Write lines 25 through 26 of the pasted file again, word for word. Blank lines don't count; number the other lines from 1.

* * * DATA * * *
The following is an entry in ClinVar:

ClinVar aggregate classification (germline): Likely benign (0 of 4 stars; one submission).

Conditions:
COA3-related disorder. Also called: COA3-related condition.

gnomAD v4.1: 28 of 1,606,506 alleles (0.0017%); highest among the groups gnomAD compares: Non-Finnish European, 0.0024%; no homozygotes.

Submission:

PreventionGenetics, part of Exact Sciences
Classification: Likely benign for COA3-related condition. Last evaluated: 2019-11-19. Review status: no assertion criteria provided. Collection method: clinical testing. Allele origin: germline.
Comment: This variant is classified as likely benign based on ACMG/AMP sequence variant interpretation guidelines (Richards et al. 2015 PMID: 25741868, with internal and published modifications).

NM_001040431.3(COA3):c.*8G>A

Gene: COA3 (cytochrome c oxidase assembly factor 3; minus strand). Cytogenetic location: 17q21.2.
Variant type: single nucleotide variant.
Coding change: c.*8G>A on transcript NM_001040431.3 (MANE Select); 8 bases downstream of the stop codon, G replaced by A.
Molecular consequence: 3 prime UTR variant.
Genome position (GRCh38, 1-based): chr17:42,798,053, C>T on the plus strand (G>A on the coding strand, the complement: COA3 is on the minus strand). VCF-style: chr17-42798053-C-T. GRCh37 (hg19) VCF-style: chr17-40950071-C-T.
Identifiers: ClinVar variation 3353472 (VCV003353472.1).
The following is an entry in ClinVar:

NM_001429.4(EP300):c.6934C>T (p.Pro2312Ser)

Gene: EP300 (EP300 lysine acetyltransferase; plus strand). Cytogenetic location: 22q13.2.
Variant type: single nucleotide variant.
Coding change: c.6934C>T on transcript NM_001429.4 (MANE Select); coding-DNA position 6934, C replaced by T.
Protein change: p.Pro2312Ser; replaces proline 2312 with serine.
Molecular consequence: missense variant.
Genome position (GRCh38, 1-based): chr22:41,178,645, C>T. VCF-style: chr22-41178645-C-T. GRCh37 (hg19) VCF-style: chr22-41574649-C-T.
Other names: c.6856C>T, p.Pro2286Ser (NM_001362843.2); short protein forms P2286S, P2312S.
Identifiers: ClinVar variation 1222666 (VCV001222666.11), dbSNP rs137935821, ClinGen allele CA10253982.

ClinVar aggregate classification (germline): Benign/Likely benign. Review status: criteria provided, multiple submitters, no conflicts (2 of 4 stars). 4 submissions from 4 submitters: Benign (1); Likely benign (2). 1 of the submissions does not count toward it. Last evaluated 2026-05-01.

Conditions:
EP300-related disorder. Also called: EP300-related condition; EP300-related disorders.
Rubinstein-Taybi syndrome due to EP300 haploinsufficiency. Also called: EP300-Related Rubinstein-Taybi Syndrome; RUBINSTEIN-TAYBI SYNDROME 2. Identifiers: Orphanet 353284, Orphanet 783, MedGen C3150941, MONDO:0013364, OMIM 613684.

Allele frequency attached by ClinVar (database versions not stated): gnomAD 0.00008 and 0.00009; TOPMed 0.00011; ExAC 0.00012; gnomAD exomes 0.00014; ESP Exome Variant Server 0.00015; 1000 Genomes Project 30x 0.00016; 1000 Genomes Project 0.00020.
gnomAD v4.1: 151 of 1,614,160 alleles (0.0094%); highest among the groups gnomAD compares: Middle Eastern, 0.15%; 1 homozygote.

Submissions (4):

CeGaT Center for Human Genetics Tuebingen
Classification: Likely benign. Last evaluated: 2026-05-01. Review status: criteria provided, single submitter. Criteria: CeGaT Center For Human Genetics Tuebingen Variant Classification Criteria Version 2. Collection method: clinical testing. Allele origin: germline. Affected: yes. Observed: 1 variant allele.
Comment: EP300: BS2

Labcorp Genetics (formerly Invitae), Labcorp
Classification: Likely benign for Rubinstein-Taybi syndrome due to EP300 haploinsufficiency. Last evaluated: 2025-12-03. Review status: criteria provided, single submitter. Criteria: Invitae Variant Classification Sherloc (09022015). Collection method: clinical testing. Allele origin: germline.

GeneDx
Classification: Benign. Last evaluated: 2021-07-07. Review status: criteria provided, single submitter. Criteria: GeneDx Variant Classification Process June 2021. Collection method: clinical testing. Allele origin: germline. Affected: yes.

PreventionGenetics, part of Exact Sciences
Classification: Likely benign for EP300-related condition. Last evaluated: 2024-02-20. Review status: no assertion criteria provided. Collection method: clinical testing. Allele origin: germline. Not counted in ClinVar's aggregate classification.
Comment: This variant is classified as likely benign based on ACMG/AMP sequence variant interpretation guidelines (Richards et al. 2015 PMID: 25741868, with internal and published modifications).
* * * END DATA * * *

Other names: c.6856C>T, p.Pro2286Ser (NM_001362843.2); short protein forms P2286S, P2312S.
Identifiers: ClinVar variation 1222666 (VCV001222666.11), dbSNP rs137935821, ClinGen allele CA10253982.